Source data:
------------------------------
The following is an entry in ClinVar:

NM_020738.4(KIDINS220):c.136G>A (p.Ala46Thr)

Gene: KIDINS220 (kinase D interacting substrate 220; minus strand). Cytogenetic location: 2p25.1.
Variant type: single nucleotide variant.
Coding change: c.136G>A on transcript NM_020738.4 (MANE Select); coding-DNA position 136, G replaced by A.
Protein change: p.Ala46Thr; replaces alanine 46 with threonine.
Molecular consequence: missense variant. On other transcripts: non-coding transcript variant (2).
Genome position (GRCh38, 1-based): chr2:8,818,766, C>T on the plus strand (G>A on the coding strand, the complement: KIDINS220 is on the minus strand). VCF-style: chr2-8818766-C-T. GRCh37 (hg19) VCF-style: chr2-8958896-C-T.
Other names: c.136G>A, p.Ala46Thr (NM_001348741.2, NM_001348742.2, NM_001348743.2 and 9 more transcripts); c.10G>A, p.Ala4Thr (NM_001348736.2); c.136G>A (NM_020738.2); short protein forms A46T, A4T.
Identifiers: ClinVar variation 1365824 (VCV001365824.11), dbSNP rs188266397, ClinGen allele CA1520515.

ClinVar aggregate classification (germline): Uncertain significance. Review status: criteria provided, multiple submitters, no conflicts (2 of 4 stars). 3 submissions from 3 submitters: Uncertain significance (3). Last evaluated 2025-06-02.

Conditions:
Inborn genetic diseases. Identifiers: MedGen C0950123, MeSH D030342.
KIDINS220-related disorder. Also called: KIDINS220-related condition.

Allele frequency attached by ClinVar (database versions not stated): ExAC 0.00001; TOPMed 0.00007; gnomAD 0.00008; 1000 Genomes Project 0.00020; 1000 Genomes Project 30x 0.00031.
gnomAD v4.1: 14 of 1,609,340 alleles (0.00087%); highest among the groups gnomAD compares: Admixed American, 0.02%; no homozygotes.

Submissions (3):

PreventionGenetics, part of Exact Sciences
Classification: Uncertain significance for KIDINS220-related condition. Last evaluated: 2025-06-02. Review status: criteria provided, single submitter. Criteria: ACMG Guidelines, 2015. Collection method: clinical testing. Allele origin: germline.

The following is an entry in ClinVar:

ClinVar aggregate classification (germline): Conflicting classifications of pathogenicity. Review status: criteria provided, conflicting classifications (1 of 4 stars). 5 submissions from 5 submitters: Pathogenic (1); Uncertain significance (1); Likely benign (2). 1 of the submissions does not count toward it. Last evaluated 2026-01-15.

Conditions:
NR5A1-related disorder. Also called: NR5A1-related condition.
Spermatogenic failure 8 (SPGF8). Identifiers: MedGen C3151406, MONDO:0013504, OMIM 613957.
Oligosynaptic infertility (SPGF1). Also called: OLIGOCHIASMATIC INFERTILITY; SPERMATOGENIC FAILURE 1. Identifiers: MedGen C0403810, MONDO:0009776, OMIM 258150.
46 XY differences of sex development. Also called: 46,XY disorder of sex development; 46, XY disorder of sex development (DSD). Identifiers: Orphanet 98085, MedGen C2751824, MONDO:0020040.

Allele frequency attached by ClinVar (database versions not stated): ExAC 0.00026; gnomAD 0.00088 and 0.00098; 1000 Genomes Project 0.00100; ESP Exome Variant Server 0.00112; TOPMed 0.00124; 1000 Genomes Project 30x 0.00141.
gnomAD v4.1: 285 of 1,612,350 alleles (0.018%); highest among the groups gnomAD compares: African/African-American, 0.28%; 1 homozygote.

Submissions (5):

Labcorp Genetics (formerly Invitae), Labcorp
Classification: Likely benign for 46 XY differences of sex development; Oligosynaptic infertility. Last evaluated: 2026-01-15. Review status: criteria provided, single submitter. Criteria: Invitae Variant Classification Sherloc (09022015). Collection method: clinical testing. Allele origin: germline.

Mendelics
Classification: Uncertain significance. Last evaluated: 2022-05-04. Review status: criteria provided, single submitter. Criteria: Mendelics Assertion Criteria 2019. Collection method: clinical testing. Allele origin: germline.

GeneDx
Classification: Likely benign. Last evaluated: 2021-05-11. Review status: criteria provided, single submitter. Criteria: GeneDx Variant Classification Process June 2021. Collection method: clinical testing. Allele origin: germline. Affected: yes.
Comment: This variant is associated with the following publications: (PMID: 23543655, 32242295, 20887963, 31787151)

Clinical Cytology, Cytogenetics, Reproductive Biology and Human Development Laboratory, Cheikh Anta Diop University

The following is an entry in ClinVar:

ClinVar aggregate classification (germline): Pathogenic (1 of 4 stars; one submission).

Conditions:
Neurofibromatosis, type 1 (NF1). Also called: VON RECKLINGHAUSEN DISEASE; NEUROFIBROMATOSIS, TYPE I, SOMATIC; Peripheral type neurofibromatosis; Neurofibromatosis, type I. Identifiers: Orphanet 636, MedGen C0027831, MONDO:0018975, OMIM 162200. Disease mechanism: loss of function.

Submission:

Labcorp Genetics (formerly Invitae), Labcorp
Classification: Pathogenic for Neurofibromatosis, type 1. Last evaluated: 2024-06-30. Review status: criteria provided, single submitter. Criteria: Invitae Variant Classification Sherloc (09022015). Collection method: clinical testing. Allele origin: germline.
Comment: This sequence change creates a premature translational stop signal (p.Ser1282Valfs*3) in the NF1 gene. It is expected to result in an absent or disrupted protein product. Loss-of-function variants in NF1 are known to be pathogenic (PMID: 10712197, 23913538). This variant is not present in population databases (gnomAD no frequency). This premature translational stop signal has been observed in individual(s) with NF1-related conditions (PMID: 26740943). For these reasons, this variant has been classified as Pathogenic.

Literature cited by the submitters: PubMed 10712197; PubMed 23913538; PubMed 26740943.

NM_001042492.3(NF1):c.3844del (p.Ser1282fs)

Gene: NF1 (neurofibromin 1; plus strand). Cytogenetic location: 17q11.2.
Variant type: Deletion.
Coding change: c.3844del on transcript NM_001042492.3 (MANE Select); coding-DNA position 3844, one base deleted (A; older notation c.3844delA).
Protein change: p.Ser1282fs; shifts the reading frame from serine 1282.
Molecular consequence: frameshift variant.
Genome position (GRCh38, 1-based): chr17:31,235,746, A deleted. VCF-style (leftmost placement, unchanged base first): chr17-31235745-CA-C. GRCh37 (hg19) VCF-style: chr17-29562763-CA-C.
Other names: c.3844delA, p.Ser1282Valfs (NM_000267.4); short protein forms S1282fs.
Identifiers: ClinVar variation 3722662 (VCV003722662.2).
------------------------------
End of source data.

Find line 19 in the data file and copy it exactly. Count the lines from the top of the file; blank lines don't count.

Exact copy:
Classification: Uncertain significance for KIDINS220-related condition. Last evaluated: 2025-06-02. Review status: criteria provided, single submitter. Criteria: ACMG Guidelines, 2015. Collection method: clinical testing. Allele origin: germline.